Childhood genetic disease: one sugar too many...
The interferon ɤ (IFNɤ), is THE cytokin for immune defence. This protein is produced in response to an attack which may be viral, infectious or a tumour. Like all interferons, IFNɤ is likely to trigger an immune reaction when in the presence of a tumour. In concrete terms, once it is produced, IFNɤ binds to a specific receptor present on the surface of some cells and activates the JAK/STAT signalling pathway. Unlike other interferons, IFNɤ has no need to enter the cell to fulfil its role, as shown by the Membrane Dynamics and Mechanics of Intracellular Signalling team (Inserm/CNRS/Institut Curie) of Christophe Lamaze in 2006 (Marchetti et al., MBC 2006). It simply accumulates in nanodomains of the cell membrane to trigger the chain reaction that will result in stimulation of the immune response.
From a meeting to a discovery
Following a lecture by Prof. Jean-Laurent Casanova, an immunologist at the Imagine instutute and Rockefeller University of New York, Christophe Lamaze’s research took on a new dimension. “He had established the key role of IFNɤ in mendelian susceptibility to mycobacterial diseases (MSMD), in which he is a specialist”, explains Christophe Lamaze, Inserm research director at Institut Curie. Children suffering from this genetic disease are susceptible to low virulence mycobacteria, such as Bacillus Calmette-Guérin (BCG) and environmental mycobacteria, and repeatedly suffer from serious infections. “A seemingly unimportant modification to the IFNɤ receptor is responsible for this disease as the receptor is hyperglycosylated”, explains the researcher. “Indeed, in children with this syndrome, instead of having 6 sugars, one of the basic components of the complex, the receptor has 7. This glycosylation alone disrupts the immune response against mycobacteria. It is estimated that glycosylation gains may represent up to 1.4% of genetic diseases”.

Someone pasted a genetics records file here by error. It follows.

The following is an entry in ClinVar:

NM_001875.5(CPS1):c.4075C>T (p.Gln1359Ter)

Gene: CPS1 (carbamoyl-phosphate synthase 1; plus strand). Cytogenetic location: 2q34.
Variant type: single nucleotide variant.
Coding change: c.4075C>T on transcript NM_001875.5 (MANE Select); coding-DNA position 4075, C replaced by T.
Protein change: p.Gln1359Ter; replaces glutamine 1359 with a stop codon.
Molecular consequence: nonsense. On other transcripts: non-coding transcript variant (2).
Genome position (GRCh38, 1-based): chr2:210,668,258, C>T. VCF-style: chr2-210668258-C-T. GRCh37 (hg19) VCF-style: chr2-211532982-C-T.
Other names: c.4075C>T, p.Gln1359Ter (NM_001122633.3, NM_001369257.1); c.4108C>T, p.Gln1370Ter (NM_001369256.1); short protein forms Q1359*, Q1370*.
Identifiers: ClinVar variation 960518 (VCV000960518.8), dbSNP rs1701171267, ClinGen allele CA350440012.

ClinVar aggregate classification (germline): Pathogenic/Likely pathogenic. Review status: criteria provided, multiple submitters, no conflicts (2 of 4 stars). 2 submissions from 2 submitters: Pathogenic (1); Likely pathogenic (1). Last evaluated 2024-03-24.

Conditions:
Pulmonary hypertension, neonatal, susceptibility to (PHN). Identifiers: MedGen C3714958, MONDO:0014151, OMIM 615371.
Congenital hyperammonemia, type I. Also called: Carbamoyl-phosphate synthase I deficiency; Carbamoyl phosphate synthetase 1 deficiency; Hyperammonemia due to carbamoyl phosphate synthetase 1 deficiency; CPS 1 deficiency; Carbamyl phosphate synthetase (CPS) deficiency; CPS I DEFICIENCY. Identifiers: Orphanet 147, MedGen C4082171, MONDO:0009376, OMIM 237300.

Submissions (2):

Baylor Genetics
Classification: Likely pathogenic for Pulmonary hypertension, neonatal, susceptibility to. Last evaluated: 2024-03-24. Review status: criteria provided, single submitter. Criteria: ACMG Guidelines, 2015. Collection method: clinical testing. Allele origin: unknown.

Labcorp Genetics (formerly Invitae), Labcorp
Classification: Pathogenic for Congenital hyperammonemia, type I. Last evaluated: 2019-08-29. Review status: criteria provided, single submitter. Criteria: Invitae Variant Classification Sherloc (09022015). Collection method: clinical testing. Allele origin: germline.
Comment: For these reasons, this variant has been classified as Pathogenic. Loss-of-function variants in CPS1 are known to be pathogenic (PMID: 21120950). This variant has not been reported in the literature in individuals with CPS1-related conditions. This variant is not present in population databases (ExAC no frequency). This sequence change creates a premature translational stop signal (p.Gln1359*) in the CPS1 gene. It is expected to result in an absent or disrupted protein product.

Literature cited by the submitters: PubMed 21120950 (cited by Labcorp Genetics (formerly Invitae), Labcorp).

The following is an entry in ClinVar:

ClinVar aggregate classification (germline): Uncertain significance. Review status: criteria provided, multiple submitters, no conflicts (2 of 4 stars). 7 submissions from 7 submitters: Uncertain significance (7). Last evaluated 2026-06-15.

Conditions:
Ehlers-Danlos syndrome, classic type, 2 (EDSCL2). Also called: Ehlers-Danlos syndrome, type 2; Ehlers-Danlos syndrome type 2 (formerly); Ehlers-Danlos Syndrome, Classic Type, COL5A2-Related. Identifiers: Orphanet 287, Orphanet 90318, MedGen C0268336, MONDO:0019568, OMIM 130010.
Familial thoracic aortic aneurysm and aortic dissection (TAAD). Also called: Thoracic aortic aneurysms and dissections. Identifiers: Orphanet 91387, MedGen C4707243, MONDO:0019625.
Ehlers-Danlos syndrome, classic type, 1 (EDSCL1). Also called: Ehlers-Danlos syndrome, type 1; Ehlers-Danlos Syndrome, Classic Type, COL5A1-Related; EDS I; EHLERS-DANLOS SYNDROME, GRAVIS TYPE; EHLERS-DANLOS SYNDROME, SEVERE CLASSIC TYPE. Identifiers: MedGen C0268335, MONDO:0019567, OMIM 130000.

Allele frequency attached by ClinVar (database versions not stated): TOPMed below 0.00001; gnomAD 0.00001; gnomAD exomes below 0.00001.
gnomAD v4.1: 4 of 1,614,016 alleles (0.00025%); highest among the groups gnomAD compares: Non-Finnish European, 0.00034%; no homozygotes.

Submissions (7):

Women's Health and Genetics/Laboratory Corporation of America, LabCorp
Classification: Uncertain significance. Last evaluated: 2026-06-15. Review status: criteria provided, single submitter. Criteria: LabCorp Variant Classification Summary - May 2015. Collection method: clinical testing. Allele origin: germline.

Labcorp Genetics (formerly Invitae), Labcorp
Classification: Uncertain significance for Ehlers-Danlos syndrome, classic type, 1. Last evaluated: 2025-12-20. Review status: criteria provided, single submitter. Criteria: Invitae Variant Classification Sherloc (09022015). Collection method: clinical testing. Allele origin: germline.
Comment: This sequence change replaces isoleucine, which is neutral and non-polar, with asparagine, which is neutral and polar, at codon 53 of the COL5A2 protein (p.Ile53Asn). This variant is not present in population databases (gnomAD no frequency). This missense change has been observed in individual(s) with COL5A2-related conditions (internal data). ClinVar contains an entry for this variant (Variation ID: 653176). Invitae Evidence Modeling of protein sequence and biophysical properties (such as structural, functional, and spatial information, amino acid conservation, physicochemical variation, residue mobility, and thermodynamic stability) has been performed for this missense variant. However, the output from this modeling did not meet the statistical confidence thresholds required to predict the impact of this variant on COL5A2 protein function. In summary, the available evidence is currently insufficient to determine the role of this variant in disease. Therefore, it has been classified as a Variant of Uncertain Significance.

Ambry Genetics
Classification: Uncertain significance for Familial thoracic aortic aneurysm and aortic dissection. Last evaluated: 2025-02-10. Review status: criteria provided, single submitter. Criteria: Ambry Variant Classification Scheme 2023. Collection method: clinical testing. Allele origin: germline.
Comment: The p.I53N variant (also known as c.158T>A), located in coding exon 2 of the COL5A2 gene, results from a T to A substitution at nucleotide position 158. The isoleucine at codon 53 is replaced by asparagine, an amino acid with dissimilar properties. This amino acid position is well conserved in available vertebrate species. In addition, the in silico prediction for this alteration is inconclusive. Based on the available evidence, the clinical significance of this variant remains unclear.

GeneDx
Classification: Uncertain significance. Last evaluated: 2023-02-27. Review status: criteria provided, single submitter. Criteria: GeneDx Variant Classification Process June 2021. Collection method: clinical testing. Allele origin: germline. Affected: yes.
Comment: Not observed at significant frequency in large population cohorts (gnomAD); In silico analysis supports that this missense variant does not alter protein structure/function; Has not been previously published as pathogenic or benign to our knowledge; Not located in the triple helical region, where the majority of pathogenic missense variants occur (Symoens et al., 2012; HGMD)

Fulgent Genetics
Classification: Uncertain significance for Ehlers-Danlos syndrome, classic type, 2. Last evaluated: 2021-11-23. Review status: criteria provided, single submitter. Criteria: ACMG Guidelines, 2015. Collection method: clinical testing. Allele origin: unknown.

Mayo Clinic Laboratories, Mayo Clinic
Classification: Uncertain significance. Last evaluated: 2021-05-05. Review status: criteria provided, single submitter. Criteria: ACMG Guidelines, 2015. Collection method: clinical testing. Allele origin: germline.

The researcher and his team were intrigued and returned to the work bench to study this phenomenon, and thanks to a collaboration with Hai-Tao He’s team from the centre for Immunology at Marseille-Luminy (University Aix Marseille/Inserm/CNRS), and the team of Céline Gales (Institut des Maladies Métaboliques et Cardiovasculaires, INSERM U1048, University of Toulouse III Paul Sabatier, Toulouse), they are gradually revealing more about this mechanism. “The IFNɤ receptor thus altered is no longer located in the correct membrane nanodomain,” explains Christophe Lamaze. “Due to this simple modification, proteins known as galectins displace it by binding to the additional sugar and keep it in a different nanodomain.” The result is that it can no longer activate the JAK/STAT signalling pathway necessary for the protective function of IFNɤ. Furthermore, the addition of excess galectins to the normal IFNɤ receptors causes the same phenomenon. But what is perhaps most interesting to Christophe Lamaze, is that if galectins are removed, the pathological effect associated with the receptor’s glycosylation gain is cancelled out. IFNɤ, like galectins, plays a vital role in the immune response to cancers. These results are an argument for continuing research into the role of galectins in modulation of the body’s anticancer responses.
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Glycosylation-Dependent IFN-γR Partitioning in Lipid and Actin Nanodomains Is Critical for JAK Activation.
Blouin CM, Hamon Y, Gonnord P, Boularan C, Kagan J, Viaris de Lesegno C, Ruez R, Mailfert S, Bertaux N, Loew D, Wunder C, Johannes L,Vogt G, Contreras FX, Marguet D, Casanova JL, Galès C, He HT, Lamaze C.
Cell. 2016 Aug 11; 166(4):920-34. doi: 10.1016/j.cell.2016.07.003. Epub 2016 Aug 4.